Yesterday, the bipartisan leadership of the House transportation committee and its aviation subcommittee introduced legislation that would create a new independent Aviation Safety Whistleblower Investigation Office and institute a two-year cooling off period for former FAA inspectors. These changes are in response to the April 3rd hearing on the excessively cozy relationship between Southwest Airlines and the FAA's Dallas office.
FAA whistleblowers were retaliated against for seeking Southwest's compliance with mandatory inspections. The revolving door between Southwest and FAA likely contributed to the lax enforcement -- former FAA inspectors cashed in on relationships with their old office to soften oversight and some of the current FAA employees may have gone along as they envisioned a lucrative future at Southwest.
- Creates an independent Aviation Safety Whistleblower Investigation Office within the FAA, charged with receiving safety complaints and information submitted by both FAA employees and employees of certificated entities, investigating them, and then recommending appropriate corrective actions to the FAA.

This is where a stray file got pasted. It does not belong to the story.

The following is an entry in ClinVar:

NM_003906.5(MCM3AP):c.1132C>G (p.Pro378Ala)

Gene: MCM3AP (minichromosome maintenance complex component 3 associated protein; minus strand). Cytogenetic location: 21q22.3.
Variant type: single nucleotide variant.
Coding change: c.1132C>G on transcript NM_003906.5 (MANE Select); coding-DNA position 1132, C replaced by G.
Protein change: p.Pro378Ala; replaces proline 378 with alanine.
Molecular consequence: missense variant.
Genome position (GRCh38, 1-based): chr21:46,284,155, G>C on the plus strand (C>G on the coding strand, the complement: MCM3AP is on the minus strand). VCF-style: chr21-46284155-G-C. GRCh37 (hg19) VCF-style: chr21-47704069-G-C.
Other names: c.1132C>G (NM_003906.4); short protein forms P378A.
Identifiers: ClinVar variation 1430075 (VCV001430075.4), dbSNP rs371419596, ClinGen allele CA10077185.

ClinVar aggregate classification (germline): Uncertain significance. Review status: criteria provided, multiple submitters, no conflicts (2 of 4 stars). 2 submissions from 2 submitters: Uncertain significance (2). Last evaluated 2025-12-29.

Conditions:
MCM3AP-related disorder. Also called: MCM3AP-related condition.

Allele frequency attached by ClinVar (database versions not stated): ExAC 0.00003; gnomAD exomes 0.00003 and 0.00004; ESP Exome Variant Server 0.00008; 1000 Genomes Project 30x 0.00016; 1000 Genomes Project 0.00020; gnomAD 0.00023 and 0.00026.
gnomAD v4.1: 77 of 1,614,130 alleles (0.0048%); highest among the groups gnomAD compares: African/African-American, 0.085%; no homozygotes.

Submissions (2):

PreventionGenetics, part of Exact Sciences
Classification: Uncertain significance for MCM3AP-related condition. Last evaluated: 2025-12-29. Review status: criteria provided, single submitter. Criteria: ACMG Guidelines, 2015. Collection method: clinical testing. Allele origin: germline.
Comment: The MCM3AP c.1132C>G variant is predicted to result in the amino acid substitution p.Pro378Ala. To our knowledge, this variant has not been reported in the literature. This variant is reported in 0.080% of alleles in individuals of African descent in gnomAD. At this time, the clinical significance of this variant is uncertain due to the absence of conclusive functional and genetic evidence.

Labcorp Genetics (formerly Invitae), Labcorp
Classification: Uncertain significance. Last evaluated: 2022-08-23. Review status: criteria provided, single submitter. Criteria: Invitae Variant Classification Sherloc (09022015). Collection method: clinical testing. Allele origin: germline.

- Directs the FAA to modify its customer service initiative, mission and vision statements and other statements of policy to remove air carriers or other entities regulated by the agency as "customers," to clarify that in regulating safety the only customers of the agency are individuals traveling on aircraft, and to clarify that the air carriers and other entities regulated by the agency do not have the right to select the employees of the Agency who will inspect their operations.
- Establishes a two-year "post-service" cooling off period for FAA inspectors or persons responsible for oversight of FAA inspectors before they can act an agent or representative before the agency of a certificate holder that they oversaw during their service with the FAA.
- Requires the FAA to rotate principle maintenance inspectors between airline oversight offices every five years.
- Requires the FAA to implement monthly reviews of the Air Transportation Oversight System (ATOS) database to ensure that trends in regulatory compliance are identified and appropriate corrective actions are taken in accordance with agency regulations.
Whistleblowers such as former Boeing quality assurance inspector Gerald Eastman would have benefited from a working, competent and independent whistleblower office at FAA.
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